Guided Investor

How much should you spend on a car?

When buying a car, it is important to consider how much you should be spending. In today’s society, cars are not there just there to get us from A to B, they are more than that.

For some, they are a source of entertainment to see how quickly you can get from A to B. For others they are a way to travel remote parts of the country in search for the best fishing hole and, for a lot of people, they are a status symbol.

It’s unfortunate, but if the only thing you know about someone is the car they are driving, then you are likely going to make assumptions about their level of wealth and how success based on that one visible aspect.

Now as a Financial Adviser and as someone who has dealt with many, many people over the years (both rich and poor) let me say that these preconceived ideas that we arrive at are often completely false.

If anything, I have found that poor people spend way too much money trying to look rich (and a car is a good way at doing this) and rich people tend not to care about impressing others so unless they have some sort of passion for cars. They typically focus more on a practical solution.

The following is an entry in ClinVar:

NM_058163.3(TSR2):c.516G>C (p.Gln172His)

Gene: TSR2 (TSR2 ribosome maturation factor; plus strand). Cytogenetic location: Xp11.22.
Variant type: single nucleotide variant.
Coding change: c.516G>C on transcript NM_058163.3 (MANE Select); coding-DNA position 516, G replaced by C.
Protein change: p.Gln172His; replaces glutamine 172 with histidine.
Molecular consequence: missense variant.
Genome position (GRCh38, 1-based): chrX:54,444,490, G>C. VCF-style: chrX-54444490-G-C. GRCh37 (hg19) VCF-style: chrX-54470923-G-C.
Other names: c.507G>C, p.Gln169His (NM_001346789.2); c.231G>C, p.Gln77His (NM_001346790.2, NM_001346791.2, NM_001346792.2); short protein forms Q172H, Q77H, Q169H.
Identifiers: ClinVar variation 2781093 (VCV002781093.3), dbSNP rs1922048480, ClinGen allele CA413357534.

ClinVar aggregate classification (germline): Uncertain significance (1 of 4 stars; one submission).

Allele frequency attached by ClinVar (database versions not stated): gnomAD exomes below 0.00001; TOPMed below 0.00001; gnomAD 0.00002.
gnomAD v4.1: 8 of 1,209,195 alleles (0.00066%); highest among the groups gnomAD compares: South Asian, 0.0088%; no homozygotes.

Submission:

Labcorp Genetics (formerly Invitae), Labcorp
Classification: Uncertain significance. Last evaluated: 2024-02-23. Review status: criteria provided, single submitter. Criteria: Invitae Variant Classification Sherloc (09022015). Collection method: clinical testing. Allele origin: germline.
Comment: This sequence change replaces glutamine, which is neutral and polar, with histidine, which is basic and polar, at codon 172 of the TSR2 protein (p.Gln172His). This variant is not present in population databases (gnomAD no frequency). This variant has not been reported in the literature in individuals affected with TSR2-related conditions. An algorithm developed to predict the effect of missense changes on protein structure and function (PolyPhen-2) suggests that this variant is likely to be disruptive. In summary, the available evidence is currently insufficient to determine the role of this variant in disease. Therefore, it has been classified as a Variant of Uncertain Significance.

The sad part is the poor people who try and emulate the rich by spending too much on a car end up staying poor as a result. They want the rich lifestyle, but their short-term choices are causing them to remain poor. With the availability of credit for car purchases, it is very easy to spend more than you should on a car.

So lately I have been asking myself – how much should you spend on a car? After a good amount of deliberation, I have an answer for you.

The smartest and most accurate answer is as little as possible. Cars are not an asset, they are a liability. They are expensive to buy, expensive to run, expensive to insure and typically they depreciate in value every year. The more you spend, the higher these expenses go.

However, I must admit that I am a car guy. I get enjoyment out of having a well-engineered piece of motoring perfection. I like the sound, I like the speed, I like the tech and I like the look. So then for someone like me, that doesn’t simply want an A to B car, what is a reasonable amount to spend?

If you ask most people this question, I’m sure a lot of people would base their purchase price on how much they earn or worse yet, how much they can borrow. I personally think this is a very flawed method.

Firstly, I don’t believe in borrowing money for cars, or any other form of consumption, so I would never suggest you base your car purchase price on how much you can borrow. Only do this if you enjoy being broke.

I also don’t base the price of a car on how much income I make because income is not a measure of wealth, your net asset position is. You can make a million dollars a year but if you spend it all and have no financial assets to show for your hard work, then you are worse off than the person earning $50,000 a year and putting aside 10% of their wage.

The methodology that I use to determine an appropriate purchase price for your car is a percentage of your net asset position. This is your true measure of wealth and therefore should form the basis of how much you can spend on life’s luxuries (like a nice a car).